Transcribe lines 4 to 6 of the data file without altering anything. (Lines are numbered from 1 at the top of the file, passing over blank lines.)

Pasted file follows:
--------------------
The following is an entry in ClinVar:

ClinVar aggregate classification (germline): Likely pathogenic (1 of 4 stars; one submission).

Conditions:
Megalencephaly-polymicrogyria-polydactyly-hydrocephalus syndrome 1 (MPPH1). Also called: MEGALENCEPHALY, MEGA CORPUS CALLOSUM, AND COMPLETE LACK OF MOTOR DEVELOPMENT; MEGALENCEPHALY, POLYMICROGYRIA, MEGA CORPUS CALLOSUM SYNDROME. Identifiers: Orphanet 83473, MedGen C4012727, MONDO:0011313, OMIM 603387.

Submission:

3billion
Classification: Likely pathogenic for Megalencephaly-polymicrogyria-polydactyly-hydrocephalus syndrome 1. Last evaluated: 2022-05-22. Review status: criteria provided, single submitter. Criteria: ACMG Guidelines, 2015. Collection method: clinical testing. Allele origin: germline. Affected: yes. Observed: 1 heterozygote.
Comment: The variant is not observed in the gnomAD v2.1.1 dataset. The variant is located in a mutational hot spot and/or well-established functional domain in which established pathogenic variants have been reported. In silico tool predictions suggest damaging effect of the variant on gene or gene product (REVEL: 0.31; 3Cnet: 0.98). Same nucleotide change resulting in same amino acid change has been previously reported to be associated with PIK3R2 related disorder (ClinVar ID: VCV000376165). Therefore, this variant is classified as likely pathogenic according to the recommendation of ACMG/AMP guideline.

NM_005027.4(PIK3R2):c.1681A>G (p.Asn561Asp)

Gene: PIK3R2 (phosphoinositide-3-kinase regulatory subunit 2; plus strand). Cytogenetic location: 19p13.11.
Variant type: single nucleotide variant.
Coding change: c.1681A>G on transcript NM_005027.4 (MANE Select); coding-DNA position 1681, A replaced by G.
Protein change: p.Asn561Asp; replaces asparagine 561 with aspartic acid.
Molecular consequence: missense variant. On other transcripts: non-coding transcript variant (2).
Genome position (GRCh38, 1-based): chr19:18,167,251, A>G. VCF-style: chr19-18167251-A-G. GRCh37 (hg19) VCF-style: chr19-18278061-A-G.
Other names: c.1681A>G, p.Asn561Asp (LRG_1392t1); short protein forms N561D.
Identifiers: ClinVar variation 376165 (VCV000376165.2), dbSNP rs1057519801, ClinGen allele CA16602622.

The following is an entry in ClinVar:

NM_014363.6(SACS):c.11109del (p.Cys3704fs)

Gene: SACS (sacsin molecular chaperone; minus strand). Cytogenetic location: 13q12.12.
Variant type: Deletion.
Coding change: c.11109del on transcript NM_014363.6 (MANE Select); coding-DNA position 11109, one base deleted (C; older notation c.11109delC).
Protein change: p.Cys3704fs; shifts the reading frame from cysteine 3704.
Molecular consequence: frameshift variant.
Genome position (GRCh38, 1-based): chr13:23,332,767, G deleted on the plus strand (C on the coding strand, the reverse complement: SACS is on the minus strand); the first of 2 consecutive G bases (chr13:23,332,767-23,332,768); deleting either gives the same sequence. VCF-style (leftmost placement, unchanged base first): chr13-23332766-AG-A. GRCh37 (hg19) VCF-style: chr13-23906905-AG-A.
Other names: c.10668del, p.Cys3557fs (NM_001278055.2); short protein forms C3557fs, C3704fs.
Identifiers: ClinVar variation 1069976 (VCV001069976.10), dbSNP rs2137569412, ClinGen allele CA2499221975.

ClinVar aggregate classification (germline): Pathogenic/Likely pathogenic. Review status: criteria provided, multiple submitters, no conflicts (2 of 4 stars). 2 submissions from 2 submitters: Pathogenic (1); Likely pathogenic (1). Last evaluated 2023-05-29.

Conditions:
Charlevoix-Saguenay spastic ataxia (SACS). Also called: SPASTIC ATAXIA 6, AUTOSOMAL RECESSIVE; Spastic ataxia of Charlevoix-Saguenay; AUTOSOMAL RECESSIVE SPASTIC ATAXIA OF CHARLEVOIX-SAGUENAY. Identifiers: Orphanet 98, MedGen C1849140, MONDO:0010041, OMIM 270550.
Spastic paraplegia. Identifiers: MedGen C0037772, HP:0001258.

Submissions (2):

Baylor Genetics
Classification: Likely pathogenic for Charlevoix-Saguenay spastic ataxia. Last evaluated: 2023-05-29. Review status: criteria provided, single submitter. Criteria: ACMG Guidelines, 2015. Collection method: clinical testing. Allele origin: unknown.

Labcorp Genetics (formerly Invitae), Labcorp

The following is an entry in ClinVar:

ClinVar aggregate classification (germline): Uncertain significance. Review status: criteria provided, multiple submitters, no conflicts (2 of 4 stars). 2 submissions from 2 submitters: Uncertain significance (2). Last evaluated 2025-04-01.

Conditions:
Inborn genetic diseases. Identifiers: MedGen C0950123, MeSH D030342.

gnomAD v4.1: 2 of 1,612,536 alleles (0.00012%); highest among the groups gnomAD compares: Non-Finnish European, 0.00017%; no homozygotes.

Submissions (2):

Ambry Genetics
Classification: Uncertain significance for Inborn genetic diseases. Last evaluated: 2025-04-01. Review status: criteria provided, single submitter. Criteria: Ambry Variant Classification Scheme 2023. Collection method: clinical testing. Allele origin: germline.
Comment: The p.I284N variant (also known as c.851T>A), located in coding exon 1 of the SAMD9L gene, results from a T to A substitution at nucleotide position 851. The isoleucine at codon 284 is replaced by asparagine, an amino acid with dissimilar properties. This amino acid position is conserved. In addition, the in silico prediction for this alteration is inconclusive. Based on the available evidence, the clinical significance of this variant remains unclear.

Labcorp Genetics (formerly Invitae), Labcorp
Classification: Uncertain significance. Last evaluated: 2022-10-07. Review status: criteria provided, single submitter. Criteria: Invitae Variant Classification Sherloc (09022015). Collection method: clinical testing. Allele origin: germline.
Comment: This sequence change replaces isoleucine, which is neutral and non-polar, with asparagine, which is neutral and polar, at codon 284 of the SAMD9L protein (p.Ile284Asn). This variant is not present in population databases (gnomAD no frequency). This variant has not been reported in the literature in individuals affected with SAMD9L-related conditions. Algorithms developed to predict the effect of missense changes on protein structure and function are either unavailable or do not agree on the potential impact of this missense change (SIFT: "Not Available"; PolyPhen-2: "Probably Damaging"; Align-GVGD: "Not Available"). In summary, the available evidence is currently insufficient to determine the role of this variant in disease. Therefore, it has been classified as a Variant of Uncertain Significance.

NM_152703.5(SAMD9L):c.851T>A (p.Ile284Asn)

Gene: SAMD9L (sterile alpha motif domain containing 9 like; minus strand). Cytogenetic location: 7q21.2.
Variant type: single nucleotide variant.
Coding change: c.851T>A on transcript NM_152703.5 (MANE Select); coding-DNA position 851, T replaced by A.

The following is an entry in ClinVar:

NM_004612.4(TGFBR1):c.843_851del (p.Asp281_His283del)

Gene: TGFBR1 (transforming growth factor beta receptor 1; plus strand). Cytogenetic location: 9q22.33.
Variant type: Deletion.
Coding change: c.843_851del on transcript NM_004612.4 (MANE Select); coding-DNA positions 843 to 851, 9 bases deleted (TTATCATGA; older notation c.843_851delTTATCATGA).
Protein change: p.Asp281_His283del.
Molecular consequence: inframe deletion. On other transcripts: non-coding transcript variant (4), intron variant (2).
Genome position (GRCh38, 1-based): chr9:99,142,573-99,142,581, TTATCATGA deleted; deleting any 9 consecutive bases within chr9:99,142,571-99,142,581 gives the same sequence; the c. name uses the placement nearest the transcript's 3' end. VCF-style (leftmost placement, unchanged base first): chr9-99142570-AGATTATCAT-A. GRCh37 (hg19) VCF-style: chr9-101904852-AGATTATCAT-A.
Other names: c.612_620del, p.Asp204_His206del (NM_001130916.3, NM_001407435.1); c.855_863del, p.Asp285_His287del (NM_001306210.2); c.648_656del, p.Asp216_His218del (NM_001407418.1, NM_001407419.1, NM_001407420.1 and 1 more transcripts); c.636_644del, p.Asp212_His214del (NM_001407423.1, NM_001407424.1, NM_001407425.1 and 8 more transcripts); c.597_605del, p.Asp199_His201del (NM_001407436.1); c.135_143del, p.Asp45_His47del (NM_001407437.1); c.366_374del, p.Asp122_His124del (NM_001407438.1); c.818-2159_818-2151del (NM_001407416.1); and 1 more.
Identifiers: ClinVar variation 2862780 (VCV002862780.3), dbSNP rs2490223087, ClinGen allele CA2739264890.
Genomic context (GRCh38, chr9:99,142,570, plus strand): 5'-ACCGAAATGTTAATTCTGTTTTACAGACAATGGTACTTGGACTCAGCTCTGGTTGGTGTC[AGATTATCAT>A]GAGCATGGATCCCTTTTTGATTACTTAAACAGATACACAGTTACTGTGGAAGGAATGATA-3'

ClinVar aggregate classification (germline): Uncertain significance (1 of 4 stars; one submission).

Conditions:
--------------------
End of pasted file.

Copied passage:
Megalencephaly-polymicrogyria-polydactyly-hydrocephalus syndrome 1 (MPPH1). Also called: MEGALENCEPHALY, MEGA CORPUS CALLOSUM, AND COMPLETE LACK OF MOTOR DEVELOPMENT; MEGALENCEPHALY, POLYMICROGYRIA, MEGA CORPUS CALLOSUM SYNDROME. Identifiers: Orphanet 83473, MedGen C4012727, MONDO:0011313, OMIM 603387.

Submission:

3billion